By adopting a healthy lifestyle, managing existing health conditions, and seeking regular medical check-ups, men can optimise their overall health and reduce potential risks for themselves, their partners, and future children.

Since sperm is half of the equation in creating a healthy baby, it’s important for the man to take preconception supplements designed specifically to support sperm motility, sperm production, and testosterone levels. A regular multivitamin will not do these things.

Emotional health when preparing for pregnancy

In addition to physical health, it’s also important to consider emotional health when preparing for pregnancy. This means making sure both partners are emotionally and mentally prepared for the changes that pregnancy and parenting will bring.

Depending on your unique circumstances, here are five tips to help you emotionally prepare:

  1. Educate yourself: Take the time to learn about the physical and emotional changes that accompany pregnancy. Read books, talk to your doctor, or find online resources to help you better understand the process.
  2. Connect with other parents: Reach out to friends and family who have been through pregnancy to gain insight into what to expect emotionally. You can also find support groups in your community or online.
  3. Make time for yourself and as a couple (if applicable): Take time to relax and reflect on your feelings. This could mean spending time alone, listening to music, reading, or going for a walk.
  4. Talk it out: Talk to your partner, friends, and family about how you’re feeling. Venting your emotions can help you process them and feel more in control.
  5. Find emotional outlets: Consider starting a journal, taking up a new hobby, or practising relaxation techniques like meditation and deep breathing to help manage your stress and emotions.

Some things worth asking yourself in the pregnancy planning phase

Obstetrician and gynaecologist, Dr Danielle Quittner, suggests asking yourself the following questions:

  • Do I have any medical issues or chronic conditions that might be relevant? The health of a pregnancy and baby can be significantly impacted by a woman’s health when she enters pregnancy. The key is to optimise the management of any medical conditions prior to falling pregnant. Some examples are high blood pressure, epilepsy, diabetes and thyroid conditions. Certain medications may need to be changed, started or ceased prior to pregnancy. So in addition to your GP, it’s often worth checking in with specialists who have been involved in your care in the past.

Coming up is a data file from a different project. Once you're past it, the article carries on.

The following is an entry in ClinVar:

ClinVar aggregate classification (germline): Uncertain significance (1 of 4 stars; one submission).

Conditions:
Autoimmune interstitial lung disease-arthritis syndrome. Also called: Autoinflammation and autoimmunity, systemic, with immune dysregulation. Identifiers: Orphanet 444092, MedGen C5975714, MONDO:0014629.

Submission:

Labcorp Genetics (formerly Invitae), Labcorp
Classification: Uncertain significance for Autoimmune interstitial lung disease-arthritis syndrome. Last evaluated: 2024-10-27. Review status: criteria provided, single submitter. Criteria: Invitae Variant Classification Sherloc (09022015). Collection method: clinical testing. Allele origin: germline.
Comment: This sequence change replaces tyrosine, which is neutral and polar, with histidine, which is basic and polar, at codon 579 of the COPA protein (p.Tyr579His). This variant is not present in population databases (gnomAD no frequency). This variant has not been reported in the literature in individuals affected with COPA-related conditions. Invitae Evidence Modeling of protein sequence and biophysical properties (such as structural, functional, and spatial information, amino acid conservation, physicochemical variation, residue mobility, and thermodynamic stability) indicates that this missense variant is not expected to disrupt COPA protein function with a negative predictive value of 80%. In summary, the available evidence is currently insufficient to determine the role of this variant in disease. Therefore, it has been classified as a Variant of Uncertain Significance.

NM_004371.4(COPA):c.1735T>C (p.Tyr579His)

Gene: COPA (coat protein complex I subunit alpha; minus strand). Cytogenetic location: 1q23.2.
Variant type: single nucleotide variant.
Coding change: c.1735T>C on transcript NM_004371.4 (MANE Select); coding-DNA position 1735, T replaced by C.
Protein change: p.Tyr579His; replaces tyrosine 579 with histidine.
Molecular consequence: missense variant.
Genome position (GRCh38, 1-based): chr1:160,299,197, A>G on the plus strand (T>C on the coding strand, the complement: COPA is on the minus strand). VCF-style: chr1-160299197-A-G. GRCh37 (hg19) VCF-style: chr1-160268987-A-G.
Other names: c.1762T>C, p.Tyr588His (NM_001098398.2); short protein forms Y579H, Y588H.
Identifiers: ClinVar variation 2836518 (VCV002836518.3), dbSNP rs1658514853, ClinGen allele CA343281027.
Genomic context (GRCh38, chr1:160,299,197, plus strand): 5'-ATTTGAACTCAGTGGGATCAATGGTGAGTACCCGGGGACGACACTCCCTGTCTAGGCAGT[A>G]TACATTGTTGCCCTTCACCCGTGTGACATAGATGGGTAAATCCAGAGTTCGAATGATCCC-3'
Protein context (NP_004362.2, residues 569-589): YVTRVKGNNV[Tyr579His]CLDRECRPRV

• Have I considered reproductive carrier screening? Also known as genetic carrier screening, this testing looks to see if you or your partner carry a genetic variant that could cause serious genetic conditions in your child. We can now screen for common conditions and also rarer conditions. While this screening can be done in pregnancy, having the results prior to pregnancy gives us really important information that can guide planning to increase the chance of a healthy child.
  • Have I considered the type of pregnancy and birth care I am hoping for and who I would like to be looking after me? Would I like to be managed in the public or private hospital system? It’s worth looking into the differences in these models of care. If you want to have the choice for private care in a private hospital you will need to make sure your private health insurance includes obstetric care. Most policies require a waiting time of 12 months before this cover is activated, so this may influence when you start trying to conceive.

‘Many obstetricians offer appointments for pre-conception counselling. This is a great opportunity to meet them, discuss all of these things and make a plan to achieve a healthy future pregnancy. If you are planning private obstetric care, this can also be a lovely opportunity to get a sense of whether this doctor might be the right person for you. Ideally you should feel really comfortable with your care provider as you will be on this wonderful journey together!,’ advises Dr Quittner.

‘And something that I feel is really worthwhile is giving some thought to surrounding ourselves with appropriate family and friend support, as much as is practicable. Pregnancy and having a baby comes with huge physical and emotional changes and it really does take a village! For some couples, this may mean moving closer to relatives in the lead up to starting their own family’.